Retrial ordered in cases linked to Jeddah flood


Okaz/Saudi Gazette

JEDDAH — As many as 320 defendants, consisting of senior government officials and businessmen accused of violations that caused the Jeddah rain and flood crisis of November 2009, will stand new trial.

The 320 defendants include 54 who were already acquitted by the court, according to judicial sources.

The sources said the defendants would be tried before the courts of appeal and the High Court for responsibility in escalating the flood crisis, which killed a number of people and destroyed huge amounts of property, including houses and cars.

They said the courts would look into a large number of deeds involving plots of land, which were illegally possessed.

The sources said the courts would consider the legality of the deeds and would investigate any loopholes in procedures that led to their ownership of land in the flood-hit areas.

According to them, the defendants included former ministers, mayors, outstanding businessmen and sports personalities.

Former officials from a number of government departments including the Jeddah Municipality, notary public, the ministries of water and justice and ranking businessmen constituted the bulk of the defendants.

The accused will face charges of accepting or giving bribes, forgery and misuse of power to make personal gains.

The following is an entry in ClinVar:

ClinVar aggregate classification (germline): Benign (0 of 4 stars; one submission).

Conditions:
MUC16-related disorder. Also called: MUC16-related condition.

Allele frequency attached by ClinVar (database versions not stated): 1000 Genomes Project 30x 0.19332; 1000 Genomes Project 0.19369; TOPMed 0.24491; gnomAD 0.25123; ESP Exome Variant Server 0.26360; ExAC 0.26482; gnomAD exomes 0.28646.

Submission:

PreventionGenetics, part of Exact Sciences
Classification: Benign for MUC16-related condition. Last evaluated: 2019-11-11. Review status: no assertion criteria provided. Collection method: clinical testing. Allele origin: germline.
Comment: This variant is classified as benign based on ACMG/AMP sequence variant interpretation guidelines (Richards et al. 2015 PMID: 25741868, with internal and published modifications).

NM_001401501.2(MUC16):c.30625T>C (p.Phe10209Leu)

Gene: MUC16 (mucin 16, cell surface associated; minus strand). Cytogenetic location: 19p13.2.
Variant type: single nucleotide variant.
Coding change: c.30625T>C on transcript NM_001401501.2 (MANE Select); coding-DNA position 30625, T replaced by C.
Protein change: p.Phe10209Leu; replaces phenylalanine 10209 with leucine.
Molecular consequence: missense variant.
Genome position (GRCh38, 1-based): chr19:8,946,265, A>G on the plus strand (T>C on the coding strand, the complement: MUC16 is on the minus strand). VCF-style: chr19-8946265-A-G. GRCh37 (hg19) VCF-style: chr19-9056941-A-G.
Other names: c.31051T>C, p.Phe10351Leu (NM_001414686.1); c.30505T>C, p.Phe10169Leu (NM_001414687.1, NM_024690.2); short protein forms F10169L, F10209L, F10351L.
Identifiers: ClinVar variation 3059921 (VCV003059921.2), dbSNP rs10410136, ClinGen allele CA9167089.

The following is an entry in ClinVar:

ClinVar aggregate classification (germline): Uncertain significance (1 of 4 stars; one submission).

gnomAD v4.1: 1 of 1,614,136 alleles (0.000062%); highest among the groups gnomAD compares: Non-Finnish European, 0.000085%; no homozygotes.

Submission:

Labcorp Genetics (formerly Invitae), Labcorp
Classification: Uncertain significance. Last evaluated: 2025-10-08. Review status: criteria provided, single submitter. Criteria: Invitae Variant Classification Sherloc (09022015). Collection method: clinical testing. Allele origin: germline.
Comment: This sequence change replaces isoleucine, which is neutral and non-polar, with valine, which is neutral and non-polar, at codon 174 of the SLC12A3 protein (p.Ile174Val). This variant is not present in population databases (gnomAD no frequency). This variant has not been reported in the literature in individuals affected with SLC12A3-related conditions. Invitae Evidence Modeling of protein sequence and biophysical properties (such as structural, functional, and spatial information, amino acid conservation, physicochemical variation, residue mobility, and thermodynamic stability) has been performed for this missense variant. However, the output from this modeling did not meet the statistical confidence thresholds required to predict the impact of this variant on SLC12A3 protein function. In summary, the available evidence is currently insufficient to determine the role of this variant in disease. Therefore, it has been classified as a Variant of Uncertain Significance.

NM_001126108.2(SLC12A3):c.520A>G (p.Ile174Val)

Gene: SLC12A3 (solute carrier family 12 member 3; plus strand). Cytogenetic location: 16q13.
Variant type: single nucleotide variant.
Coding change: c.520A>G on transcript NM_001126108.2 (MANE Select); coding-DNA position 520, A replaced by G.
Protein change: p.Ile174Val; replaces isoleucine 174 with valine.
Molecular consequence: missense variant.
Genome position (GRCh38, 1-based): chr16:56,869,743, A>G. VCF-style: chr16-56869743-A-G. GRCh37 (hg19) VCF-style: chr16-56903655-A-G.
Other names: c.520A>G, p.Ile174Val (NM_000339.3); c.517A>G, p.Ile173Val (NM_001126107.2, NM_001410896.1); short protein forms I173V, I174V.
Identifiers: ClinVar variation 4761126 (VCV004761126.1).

Subsequent investigations into the causes of the devastating floods that hit Jeddah in November 2009 and January 2011 revealed official excesses, bribery, forgery and illegal acquisition of large plots of land in the path of floodwaters.

The investigations revealed that a former Jeddah mayor, who is one of the defendants, was still on the run.

The sources said the next phase would witness a radical change in the trials. Many of the defendants who were acquitted will be recalled to stand new trials, they added.

They said the High Court nullified 54 acquittals out of 320 verdicts issued by the general courts about 30 months ago.

The sources expect the number of the accused to go up after the investigations are reopened before the retrial.

They said about 80 percent of the charges involved bribery.